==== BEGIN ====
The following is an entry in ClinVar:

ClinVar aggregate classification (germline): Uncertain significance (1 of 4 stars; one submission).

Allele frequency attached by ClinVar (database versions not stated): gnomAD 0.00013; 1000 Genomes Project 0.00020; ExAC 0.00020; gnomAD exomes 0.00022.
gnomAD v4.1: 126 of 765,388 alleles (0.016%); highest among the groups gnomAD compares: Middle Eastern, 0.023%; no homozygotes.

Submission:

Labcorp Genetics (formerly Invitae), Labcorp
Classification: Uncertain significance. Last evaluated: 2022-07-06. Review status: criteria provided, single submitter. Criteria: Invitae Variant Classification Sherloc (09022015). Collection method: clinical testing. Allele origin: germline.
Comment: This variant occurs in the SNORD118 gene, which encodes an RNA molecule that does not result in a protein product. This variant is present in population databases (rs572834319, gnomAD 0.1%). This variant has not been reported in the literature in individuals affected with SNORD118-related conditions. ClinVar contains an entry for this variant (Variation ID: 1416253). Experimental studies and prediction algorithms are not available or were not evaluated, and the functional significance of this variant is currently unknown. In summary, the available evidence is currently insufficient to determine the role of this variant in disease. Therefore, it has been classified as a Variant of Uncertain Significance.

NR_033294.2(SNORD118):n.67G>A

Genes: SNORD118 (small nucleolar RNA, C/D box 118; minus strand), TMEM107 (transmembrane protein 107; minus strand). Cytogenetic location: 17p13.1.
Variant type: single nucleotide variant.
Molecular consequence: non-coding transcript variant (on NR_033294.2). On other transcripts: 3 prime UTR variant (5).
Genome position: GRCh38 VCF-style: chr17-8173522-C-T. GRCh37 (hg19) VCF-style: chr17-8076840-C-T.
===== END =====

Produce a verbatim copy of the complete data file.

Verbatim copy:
The following is an entry in ClinVar:

ClinVar aggregate classification (germline): Uncertain significance (1 of 4 stars; one submission).

Allele frequency attached by ClinVar (database versions not stated): gnomAD 0.00013; 1000 Genomes Project 0.00020; ExAC 0.00020; gnomAD exomes 0.00022.
gnomAD v4.1: 126 of 765,388 alleles (0.016%); highest among the groups gnomAD compares: Middle Eastern, 0.023%; no homozygotes.

Submission:

Labcorp Genetics (formerly Invitae), Labcorp
Classification: Uncertain significance. Last evaluated: 2022-07-06. Review status: criteria provided, single submitter. Criteria: Invitae Variant Classification Sherloc (09022015). Collection method: clinical testing. Allele origin: germline.
Comment: This variant occurs in the SNORD118 gene, which encodes an RNA molecule that does not result in a protein product. This variant is present in population databases (rs572834319, gnomAD 0.1%). This variant has not been reported in the literature in individuals affected with SNORD118-related conditions. ClinVar contains an entry for this variant (Variation ID: 1416253). Experimental studies and prediction algorithms are not available or were not evaluated, and the functional significance of this variant is currently unknown. In summary, the available evidence is currently insufficient to determine the role of this variant in disease. Therefore, it has been classified as a Variant of Uncertain Significance.

NR_033294.2(SNORD118):n.67G>A

Genes: SNORD118 (small nucleolar RNA, C/D box 118; minus strand), TMEM107 (transmembrane protein 107; minus strand). Cytogenetic location: 17p13.1.
Variant type: single nucleotide variant.
Molecular consequence: non-coding transcript variant (on NR_033294.2). On other transcripts: 3 prime UTR variant (5).
Genome position: GRCh38 VCF-style: chr17-8173522-C-T. GRCh37 (hg19) VCF-style: chr17-8076840-C-T.